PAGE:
The Stretch Zone

In 2020, when lockdown hit, I was in the final stages of training for Two Oceans, a 56km ultra road race in Cape Town. Not being one for 100-meter garden run circuits, I ran on a friend’s treadmill during lockdown in an attempt to keep fit. With the likelihood of major road races not happening for the remainder of the year, I started looking elsewhere for a place to vent my ‘locked up’ running goals. That was when I stumbled onto the Karkloof 100 (KK100), a well-known 100-mile trail race in KZN, South Africa. KK100 2020 was a special Covid edition, a format which saw runners running two separate 20km loops in a sort of figure of eight with the middle being a base camp at the Karkloof Country Club. That meant I could run a loop, refuel at my vehicle, change my gear, head out for another loop, return to my vehicle again and repeat. I would just need to do that eight times! In essence, there was a degree of comfort and stretch in one setting, which in reflection was the ideal way for me to tackle my first 100 miler. Further to that, we had to be off the course for curfew from 10pm – 4am.  I managed five loops on day one before curfew, then another three loops the following day after a solid five hour sleep.

When I crossed the finish line I felt confident that I could run 100 miles. The stretch factor would now be tackling it all in one go without the base camp and curfew sleep. So a friend and I entered Ultra Trail Drakensberg (UTD160) which took place in April 2021. UTD160 includes a 75km loop in Lesotho, before descending Sani Pass via the 12 apostles to Sani Pass Hotel which is at about 100km, before running out and back via Underberg and the Giants Cup trail to finish the race. Whilst I felt confident I could finish, the stretch here was Lesotho. At 1500m above sea level, the 75km would be through some very wild terrain and would include summiting Thabana Ntlanyane, the highest peak south of Kilimanjaro in Southern Africa. I would also be running through the night and could experience subzero temps.  I now also needed to rely on aid stations and carry all the gear required for 100km which would be the first time I would see my wife who was seconding me. It was an exceptionally tough run, and I experienced a lot of dark places, but managed to keep moving and reach the finish line in a little over 34hours.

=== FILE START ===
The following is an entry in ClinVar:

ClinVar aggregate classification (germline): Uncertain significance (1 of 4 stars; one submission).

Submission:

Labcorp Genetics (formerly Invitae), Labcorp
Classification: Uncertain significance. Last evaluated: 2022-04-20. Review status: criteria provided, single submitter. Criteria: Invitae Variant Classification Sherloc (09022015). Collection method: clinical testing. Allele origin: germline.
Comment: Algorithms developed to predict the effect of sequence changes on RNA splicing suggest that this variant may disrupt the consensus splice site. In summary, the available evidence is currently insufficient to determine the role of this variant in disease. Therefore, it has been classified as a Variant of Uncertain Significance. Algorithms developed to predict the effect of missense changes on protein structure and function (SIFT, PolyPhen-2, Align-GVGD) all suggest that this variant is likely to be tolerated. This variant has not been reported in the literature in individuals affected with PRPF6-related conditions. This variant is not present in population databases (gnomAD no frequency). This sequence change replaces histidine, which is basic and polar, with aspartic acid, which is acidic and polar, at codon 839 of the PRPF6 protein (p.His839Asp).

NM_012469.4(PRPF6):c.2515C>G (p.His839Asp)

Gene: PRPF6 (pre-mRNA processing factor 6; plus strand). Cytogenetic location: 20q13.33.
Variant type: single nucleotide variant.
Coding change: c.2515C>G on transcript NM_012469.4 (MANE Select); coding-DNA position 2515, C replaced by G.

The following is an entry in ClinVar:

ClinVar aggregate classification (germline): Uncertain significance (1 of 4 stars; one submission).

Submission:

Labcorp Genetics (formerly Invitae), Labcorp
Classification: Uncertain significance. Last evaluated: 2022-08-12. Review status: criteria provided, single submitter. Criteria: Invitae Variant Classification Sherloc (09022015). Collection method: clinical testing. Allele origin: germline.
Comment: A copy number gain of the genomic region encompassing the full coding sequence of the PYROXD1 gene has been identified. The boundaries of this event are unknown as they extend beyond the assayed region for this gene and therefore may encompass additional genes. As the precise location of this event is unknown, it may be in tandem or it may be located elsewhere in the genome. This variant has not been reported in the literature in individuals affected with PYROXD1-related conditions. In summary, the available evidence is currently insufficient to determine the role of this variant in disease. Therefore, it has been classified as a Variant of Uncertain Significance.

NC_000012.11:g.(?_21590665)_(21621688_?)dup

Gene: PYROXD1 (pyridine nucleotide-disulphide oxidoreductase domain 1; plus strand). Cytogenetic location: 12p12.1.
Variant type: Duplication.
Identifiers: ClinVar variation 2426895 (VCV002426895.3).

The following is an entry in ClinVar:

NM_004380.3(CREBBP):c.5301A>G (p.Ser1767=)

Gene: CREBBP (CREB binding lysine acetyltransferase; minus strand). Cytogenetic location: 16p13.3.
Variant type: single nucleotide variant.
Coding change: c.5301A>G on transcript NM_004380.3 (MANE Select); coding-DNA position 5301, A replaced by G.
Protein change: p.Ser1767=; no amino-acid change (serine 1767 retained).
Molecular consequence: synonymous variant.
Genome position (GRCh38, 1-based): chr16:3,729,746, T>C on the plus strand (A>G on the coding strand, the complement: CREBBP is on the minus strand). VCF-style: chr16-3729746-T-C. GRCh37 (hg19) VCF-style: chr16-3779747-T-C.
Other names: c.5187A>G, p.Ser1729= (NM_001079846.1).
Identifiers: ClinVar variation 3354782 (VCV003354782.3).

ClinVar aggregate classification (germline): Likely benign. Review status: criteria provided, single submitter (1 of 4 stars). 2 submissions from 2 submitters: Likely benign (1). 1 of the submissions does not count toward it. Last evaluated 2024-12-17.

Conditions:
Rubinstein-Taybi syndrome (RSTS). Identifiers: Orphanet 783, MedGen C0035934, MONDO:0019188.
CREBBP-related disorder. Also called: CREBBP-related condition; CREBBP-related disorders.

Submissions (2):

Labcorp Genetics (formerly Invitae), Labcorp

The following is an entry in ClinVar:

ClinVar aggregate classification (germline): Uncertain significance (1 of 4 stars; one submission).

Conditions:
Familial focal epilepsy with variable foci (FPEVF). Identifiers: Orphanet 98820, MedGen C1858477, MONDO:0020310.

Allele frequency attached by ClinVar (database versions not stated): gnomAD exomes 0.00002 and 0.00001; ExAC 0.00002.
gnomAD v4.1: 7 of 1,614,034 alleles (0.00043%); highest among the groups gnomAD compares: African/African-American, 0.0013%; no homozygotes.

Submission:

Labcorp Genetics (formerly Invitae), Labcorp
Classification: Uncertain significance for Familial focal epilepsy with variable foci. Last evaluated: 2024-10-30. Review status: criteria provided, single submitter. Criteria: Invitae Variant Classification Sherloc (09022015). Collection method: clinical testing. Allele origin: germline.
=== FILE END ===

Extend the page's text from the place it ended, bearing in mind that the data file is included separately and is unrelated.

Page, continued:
UTD had increased my levels of confidence and I now felt comfortable with the idea of running other 100 milers. But the stretch for me would first come in the form of repeating the two races I had already done and improve my performance. I was familiar with the routes and the logistics involved, so now I was keen to address mistakes that I had made and see if I could improve on my times. I changed up my pre-race nutrition, trying out the keto diet and also enrolled in running coaching. I addressed some gear issues and bought myself a set of running poles. I trained differently and prepared differently. All in all, I ran two solid races and had now developed more confidence in preparing for and running 100 miles.

My next ‘stretch zone’ would be to approach a miler with a ‘racing mindset’ i.e. could I run hard over the entire distance, making use of the runnable sections (flat sections, downhills, uphills with decent gradients and all non-technical terrain) so as to run the miler as a race (against myself) rather than a measured trot to the finish? I wanted to see how my body and mind responded to being pushed a little harder over that distance. I also wanted to reduce my time at the aid stations (with an average of 12 aid stations, 10 minutes per aid station you can add on as much as 2 hours onto your time), approach my training differently by including strength training and ensure my nutrition was planned and executed well on the day.

I tested this all out at my next race which was the inaugural Ultra Trail Cape Town 100 miler (UTCT).  It was hands down the toughest miler I have run, with 7600 of elevation, serious climbs and some very technical trails which I certainly wasn’t used to. The fastest and most runnable stretch is the first 20km, so I went out the blocks harder than I would normally do so. It felt strange to go hard when one should be starting conservatively. I found myself running at 5:30mins per kilometer with 150km still to go! I felt my body recover in the slower or non-runnable sections and stuck to my mantra –  ‘notch it up’ – which was a reminder to take my pace up by 10% when I felt like I was lagging.